Road builders need to consider all of their costs – and all of the benefits – before starting projects. In addition to generating electricity, Solar Roadways are designed to serve as reservoirs for storing and treating stormwater, and as corridors for power and data cables. It’s not just a matter of tearing up old asphalt and replacing the roadbed with solar panels then. There are subterranean structures to be built, and effects on flood control, public water supplies, and electrical distribution to consider.
Then there are rats – unwelcome inhabitants in many underground structures. As I learned during a recent trip to China, rats in rail tunnels will eat the door seals on passenger cars to access tastier food supplies within. These doors seals are made of rubber, as are many seals for industrial applications. For the designers of solar roadways then, it’s important to look beyond the PV glass – especially in cities. Material selection also matters for any sealing that’s used between interlocking solar panels.
Hard Winters and Underground Cables
Here in Quebec, where Elasto Proxy is headquartered, overhead wires are especially vulnerable during winter months. During the Ice Storm of 2001, for example, thousands of lines were downed and then repaired at considerable cost. Using solar roads to put power lines underground could prevent such power outages, and appeal to those who would rather not see the wires.
A Canadian winter isn’t the time to build solar roads, however, but when’s the best time to see if Solar Roadways will really work?
Did you know that some plastic parts can be as strong as metal ones? For years, the automotive and aerospace industries have been replacing metal products with plastic components. Driven by demands to reduce weight and improve fuel economy, manufacturers are adopting engineered plastics that can achieve the same tight tolerances – and with fewer secondary operations.
With the proper design and compound selection, plastic parts can provide much more than high tensile strength and corrosion resistance. Because plastic injection molding allows for undercuts, threads, and ports, product designers can create complex shapes to finish-level specifications. Specialty polymers can also provide thermal or electrical conductivity, or shielding against electromagnetic interference (EMI).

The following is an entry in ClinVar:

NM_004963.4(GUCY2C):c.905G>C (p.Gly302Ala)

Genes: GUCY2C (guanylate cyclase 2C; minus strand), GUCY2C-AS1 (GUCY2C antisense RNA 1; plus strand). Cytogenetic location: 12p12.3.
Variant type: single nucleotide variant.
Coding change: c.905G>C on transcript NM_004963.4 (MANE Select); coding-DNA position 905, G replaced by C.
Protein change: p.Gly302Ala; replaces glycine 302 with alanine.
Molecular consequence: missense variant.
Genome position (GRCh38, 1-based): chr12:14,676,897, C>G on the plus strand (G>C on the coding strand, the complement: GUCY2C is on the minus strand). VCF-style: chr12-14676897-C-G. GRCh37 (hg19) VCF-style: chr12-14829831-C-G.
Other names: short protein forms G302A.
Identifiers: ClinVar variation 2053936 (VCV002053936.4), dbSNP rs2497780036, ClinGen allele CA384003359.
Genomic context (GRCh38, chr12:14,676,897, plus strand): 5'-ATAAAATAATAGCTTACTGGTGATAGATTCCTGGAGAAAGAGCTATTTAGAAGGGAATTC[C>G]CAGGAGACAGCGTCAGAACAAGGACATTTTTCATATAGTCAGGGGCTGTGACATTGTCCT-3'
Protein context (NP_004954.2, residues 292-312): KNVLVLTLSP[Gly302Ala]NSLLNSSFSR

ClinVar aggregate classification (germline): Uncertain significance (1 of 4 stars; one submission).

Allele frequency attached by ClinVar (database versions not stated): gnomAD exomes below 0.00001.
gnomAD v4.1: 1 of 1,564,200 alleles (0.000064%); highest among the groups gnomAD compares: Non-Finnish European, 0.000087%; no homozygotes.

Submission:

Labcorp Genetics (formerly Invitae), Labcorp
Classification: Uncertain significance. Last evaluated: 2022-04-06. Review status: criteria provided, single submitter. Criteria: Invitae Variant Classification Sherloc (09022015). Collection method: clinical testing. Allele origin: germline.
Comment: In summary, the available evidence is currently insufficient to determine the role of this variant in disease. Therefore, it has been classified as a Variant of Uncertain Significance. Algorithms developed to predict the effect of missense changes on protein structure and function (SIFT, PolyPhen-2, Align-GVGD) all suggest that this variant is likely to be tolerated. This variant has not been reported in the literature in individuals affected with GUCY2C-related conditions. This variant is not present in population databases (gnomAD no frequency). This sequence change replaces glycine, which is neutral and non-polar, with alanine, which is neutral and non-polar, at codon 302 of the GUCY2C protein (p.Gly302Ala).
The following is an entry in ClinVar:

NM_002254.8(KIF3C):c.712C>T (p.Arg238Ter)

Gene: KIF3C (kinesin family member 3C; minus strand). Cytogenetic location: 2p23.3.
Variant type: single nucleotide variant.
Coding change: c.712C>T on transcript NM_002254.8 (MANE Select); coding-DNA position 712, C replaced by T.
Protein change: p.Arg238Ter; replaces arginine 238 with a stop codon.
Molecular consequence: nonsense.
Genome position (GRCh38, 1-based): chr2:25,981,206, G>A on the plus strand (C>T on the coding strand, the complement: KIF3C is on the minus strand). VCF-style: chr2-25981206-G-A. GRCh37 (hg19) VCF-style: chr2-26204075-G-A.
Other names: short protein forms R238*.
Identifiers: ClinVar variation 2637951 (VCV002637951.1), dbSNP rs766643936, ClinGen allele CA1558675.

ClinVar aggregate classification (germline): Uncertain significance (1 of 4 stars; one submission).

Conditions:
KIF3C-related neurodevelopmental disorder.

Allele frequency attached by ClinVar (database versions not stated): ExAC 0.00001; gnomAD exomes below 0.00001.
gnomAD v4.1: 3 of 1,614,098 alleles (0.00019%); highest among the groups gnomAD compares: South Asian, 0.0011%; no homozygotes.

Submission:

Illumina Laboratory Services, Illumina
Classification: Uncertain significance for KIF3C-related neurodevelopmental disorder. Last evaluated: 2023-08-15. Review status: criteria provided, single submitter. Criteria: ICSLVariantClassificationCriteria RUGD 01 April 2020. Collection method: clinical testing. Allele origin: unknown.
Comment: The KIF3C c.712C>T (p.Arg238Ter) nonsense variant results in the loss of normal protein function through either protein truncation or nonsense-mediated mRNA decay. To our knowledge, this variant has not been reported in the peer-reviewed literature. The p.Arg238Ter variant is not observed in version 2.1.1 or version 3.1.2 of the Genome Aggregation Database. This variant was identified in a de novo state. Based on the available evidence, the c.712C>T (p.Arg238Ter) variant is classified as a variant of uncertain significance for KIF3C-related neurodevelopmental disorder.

In some industries, demand for increased resistance to chemicals and heat are powering a metal-to-plastic conversion. In other industries, such as medical equipment and healthcare, cost reduction and compliance with regulatory standards are key factors. It’s not just that plastic parts cost less to produce, assemble, and ship. Engineered polymers offer numerous advantages.
Supply Chain Strength
When a leading manufacturer of hospital beds wanted to reduce costs, the company replaced metal parts with plastic ones and strengthened the entire supply chain. Elasto Proxy sourced solutions that saved the manufacturer money while ensuring on-time deliveries. Today, we supply injection-molded plastic parts made from as many as 18 different molds for each hospital bed.
These components are not especially complex, but the savings on tooling is significant. Elasto Proxy’s logistical capabilities and commitment to quality help, too. Instead of paying for a year’s worth of plastic parts all at one time, the hospital bed manufacturer can order quantities several times a year. To ensure part quality, we inspect the components carefully and verify that they meet all requirements.
Molded Plastic Parts for Hospital Beds
The pedal pads on the hospital beds are made of strong but lightweight ABS plastic. Thanks to Pantone coloring matching, the pedal pad that unlocks the hospital bed is colored green for “go”. To help patients distinguish pedal functions, the part that helps brings the bed to a stop is colored red. Both of these cost-effective, foot-driven components are designed to withstand numerous cycles.